One of the better examples I’ve yet found that conveys the concept of evolution comes from the 2002 NOVA documentary “Search for the First Human.” The main focus of the video is the species Orrorin tugenensis and it’s possible place in our family tree six million years ago. However, two particular segments stand out to me, and I think do a pretty good job of conveying the idea of evolution to students.
The first is a CGI animation of a person standing in a chain of ancestors, with one parent placed directly behind its progeny, and stretching back into the distant past. About 12 and a half minutes into the video, the narrator informs us that the first modern human appeared around 100,000 years ago, and would stand roughly 3 miles behind us. We now think the first modern humans appeared earlier than this (the video is a bit dated), around 200,000 years ago, so we can double that estimate to about 6 miles. If we keep that ratio, our ancestor at the two million year mark would stand about 60 miles behind us; at six million years, about 180 miles, etc. I suppose the actual ‘distance’ depends on how much space we put between parent and offspring, but to me the actual length of the chain is less important than the fact that it’s a thought-provoking way to visualize ancestry.
There are a few other, unspoken, pieces to this segment.
(1) It conveys how the existence of each individual in the chain is contingent upon the previous link’s ability to survive and reproduce. Should one of the links in the chain be broken, all subsequent ones simply would not exist. It is staggering to consider how many chances there were for our own chains to be broken. But it wasn’t. So good for you.
(2) I think it also shows how few of our direct ancestors we actually know, and how quickly our own individual biological ancestry can become clouded in mystery. Even for those of us with the best documented genealogies (such as royalty), the picture becomes clouded after only a handful of generations. This becomes even more complicated when we remember that each individual in the chain has two parents standing behind them, not one (obviously). If we go back only ten generations (roughly 250 years), each of us has over 1,000 direct ‘great-grandparents.’ How many of them do we actually know?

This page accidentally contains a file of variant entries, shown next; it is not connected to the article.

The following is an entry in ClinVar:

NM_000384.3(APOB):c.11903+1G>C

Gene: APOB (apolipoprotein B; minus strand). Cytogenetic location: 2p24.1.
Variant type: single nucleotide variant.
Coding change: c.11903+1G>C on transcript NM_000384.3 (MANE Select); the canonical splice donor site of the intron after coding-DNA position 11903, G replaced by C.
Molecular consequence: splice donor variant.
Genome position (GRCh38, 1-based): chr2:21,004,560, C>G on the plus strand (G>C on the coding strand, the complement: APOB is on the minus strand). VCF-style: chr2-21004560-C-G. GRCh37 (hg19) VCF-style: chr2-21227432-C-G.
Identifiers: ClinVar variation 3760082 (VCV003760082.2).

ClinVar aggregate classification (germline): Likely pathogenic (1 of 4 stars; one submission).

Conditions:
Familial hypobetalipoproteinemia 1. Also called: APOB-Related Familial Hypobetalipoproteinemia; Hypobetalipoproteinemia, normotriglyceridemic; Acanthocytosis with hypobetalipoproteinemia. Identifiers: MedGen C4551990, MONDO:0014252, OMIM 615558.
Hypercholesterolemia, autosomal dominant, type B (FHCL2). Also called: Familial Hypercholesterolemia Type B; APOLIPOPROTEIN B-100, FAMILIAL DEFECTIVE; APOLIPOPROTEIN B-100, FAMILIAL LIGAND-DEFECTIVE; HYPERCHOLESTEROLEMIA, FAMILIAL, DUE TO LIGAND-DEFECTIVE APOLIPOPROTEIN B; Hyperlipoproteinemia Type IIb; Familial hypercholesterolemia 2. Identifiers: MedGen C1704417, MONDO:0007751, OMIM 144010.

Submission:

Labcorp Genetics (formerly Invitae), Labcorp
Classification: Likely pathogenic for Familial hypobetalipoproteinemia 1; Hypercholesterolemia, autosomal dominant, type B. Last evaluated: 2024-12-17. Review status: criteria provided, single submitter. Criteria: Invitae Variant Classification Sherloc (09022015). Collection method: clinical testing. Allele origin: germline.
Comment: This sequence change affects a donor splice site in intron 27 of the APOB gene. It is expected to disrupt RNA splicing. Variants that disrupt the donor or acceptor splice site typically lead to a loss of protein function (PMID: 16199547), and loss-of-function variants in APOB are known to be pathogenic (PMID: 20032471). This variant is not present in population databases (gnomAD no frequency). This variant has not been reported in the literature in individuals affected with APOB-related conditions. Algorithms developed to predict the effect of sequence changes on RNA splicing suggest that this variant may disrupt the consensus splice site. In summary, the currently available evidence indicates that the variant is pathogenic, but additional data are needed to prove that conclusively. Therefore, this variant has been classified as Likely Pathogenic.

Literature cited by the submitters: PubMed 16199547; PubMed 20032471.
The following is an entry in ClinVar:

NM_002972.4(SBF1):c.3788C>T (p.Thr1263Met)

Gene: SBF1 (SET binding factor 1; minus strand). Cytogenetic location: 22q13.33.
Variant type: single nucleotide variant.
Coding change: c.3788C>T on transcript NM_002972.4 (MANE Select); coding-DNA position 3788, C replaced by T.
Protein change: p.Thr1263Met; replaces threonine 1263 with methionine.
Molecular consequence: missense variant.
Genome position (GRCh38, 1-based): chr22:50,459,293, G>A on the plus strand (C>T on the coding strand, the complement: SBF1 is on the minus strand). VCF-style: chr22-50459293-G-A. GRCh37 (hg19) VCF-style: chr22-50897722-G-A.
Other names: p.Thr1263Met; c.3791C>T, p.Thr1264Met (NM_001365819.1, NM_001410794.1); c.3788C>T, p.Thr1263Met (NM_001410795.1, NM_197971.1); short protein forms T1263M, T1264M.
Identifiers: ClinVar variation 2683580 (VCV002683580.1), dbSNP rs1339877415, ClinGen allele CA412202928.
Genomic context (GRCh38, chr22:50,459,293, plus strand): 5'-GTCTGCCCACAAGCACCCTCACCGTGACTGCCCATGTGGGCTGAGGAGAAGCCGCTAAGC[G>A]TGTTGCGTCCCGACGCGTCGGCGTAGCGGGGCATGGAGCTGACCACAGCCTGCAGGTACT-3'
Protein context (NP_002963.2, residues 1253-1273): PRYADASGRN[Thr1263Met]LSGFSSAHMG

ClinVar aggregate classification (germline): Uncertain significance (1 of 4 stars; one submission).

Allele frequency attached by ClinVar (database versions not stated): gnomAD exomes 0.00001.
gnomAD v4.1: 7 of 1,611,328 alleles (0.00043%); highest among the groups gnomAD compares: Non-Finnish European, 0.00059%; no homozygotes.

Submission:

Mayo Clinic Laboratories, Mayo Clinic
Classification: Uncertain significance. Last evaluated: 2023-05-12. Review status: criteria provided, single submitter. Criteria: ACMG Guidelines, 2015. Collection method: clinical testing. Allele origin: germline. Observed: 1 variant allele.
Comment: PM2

(3) By illustrating each link in the chain, the idea of gradual evolution becomes easier to comprehend. Genetically, no child would be exactly identical to either of its parents, but no parent would give birth to an offspring belonging to a different species. Instead, speciation is a gradual phenomenon.
The other part of the video occurs only a few moments later, around the 15 minute mark. Here we see that an understanding of a population perspective is essential, and that looking only at one individual’s chain of ancestors cannot give us the whole story. The screen capture above contains a lot of information. Each tiny dot represents a single, genetically unique, individual in a population. The left part of the screen represents the past, while the right is our present. The diverging branches illustrate separate evolutionary paths, or speciation events, with some species becoming extinct and unable to make it to the present. Finally, the thickness of the branches represents the size of a population, thinner at some points, thicker at others. If we go back in time far enough, all branches would coalesce at some point, not only for different species of hominids, but for all species.
One picture really can be worth a thousand words.